Home > Art History, Chicago, Printmaking, Uncategorized > Printmaking Cycles and Warfare Documentation

Printmaking Cycles and Warfare Documentation

September 8, 2011

I spent some time at the Belligerent Encounters: Graphic Chronicles of War and Revolution, 1500 – 1945 at MAIC today.  The word belligerent is often used as a softer adjective for people who are stubborn or argumentative, but the show reflects the actual dictionary definition of”belligerent” as being “warlike; given to waging war.”  There is a varied collection of mass propaganda posters from various sources, some singular art works including one work by Egon Schiele and a lot of traditional printmaking works from many artists.

There is a very large selection of the Devastations of War by Francisco José de Goya y Lucientes (1746–1828). Goya’s etchings were so dangerous during his time, they were printed after his death.  If you have not seen these historical works, it is worth the trip.  This is the largest grouping of the Devastations of War cycle that I have seen in one place.

Francisco de Goya y Lucientes: And There’s Nothing to Be Done (Y no hai remedio)

There were two excellent lithographs by Théodore Géricault (1791-1824) from the French Napoleonic era and a few printmaking works by Édouard Manet (1832–1883) regarding the overthrow of French Imperial rule in Mexico.  Géricault had such amazing draftsmanship and it is unusual to see etchings of warfare and its results from Manet.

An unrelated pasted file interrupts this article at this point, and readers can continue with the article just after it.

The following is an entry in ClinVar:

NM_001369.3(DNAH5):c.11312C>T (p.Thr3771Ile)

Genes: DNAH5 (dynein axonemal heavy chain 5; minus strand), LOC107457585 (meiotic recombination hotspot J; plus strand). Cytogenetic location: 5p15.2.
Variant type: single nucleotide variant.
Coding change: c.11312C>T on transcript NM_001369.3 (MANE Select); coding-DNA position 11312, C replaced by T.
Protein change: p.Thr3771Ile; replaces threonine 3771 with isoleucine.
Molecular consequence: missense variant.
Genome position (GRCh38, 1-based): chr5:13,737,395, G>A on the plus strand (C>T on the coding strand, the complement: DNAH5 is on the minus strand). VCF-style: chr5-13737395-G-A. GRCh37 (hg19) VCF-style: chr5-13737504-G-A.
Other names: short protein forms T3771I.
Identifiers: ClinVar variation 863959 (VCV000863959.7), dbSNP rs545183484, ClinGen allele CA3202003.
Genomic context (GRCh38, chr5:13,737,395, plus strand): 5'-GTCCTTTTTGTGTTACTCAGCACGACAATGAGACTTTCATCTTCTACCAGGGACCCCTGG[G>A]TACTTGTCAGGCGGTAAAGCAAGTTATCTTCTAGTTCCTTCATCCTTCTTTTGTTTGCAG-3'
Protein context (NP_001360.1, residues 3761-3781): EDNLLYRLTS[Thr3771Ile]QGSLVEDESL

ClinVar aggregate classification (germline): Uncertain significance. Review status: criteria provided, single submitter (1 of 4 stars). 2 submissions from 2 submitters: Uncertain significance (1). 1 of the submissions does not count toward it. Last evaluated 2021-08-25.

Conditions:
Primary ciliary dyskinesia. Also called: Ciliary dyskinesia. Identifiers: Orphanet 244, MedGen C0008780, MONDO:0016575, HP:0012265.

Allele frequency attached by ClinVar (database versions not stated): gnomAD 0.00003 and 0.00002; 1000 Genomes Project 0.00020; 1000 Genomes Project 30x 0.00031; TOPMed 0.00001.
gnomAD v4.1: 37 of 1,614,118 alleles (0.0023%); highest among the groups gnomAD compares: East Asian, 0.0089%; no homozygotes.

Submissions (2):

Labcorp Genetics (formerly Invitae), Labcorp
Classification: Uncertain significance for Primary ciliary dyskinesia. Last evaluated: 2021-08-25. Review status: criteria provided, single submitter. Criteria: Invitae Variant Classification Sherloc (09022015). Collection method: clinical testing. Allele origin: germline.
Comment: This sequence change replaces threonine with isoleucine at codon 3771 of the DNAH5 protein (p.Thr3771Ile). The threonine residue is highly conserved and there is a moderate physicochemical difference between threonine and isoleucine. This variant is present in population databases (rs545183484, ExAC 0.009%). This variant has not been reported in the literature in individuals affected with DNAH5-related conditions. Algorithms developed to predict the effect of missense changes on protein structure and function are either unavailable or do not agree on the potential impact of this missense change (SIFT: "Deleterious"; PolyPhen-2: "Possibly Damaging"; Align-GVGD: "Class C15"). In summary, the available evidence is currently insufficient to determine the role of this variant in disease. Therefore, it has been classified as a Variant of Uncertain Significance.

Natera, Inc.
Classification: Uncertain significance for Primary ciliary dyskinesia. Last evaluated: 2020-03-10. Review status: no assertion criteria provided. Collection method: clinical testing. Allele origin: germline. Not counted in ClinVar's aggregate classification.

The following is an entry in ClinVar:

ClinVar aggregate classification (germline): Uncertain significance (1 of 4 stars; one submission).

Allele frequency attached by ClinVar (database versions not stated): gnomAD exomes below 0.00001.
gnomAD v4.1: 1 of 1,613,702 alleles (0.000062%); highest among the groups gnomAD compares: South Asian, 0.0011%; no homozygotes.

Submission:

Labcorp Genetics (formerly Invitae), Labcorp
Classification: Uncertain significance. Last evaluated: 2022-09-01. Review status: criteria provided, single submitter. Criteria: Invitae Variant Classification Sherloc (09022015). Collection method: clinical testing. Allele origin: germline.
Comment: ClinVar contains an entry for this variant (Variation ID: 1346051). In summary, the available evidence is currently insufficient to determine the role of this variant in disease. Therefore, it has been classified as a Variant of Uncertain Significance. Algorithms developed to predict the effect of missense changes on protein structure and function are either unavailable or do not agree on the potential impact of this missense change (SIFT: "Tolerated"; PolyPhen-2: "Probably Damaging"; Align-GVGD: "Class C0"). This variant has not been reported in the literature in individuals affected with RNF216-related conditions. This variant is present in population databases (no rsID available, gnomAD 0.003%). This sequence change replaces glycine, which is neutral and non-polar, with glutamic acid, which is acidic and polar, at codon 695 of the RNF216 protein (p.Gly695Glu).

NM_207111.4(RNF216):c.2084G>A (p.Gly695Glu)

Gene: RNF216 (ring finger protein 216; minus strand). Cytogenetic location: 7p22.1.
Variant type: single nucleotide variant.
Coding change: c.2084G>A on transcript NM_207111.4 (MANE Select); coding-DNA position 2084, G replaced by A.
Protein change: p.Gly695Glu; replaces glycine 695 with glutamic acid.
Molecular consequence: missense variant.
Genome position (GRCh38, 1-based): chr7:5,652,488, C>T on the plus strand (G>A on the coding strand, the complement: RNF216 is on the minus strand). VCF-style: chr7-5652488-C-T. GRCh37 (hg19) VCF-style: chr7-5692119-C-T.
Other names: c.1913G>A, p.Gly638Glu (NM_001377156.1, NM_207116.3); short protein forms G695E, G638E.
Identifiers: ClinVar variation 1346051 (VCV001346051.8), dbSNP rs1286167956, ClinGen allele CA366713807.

The exhibitors put Max Beckmann’s Hell (Die Hölle) series of lithographs from 1919 across from Otto Dix’s long series of brutal etchings War (Der Krieg) from 1924.  Goya expressed emotional and psychic trauma over war, with some etchings using symbolism, while others express witnessed events.  The Dix and Beckmann printmaking cycles are more documentary and Modern in in expressing things the artists actually saw and were aware of, as soldiers and as well citizens, as the impact of WWI took its toll on their society.  These are works which are more literal and less symbolic.  The whole of the artist’s printmaking works come together with a common message, in a sort of strange juxtaposition to the colorful various mass communication posters, to de-glamorize warfare and the role of a soldier.

The Hunger, plate five from Die Hölle (Hell) by Max Beckmann, lithograph, 1919

Gas victims – Templeux-la-Fosse, August 1916 [Gastote – Templeux-la-Fosse, August 1916] by Otto Dix, etching, 1924

There is a nice online collection of the works of Otto Dix here.  Our contemporary printmaker with a large-scale cycle of woodcut prints regarding our current conflict in Iraq is Sandow Birk, who is firmly in good company of many centuries of previous artists that have used printmaking to communicate about wars which occurred during their lifetimes.  It’s not an easy show to look at, which is a good purpose for the show because generations of the people of America has been largely insulated from first-person connections to war and the impact of war.  Conflicts that have taken place within our borders have been minor and usually singular, as opposed to the kind of ongoing dangers and disasters people face when living in an area where warfare is being actively engaged in for a sustained period of time.

%d bloggers like this: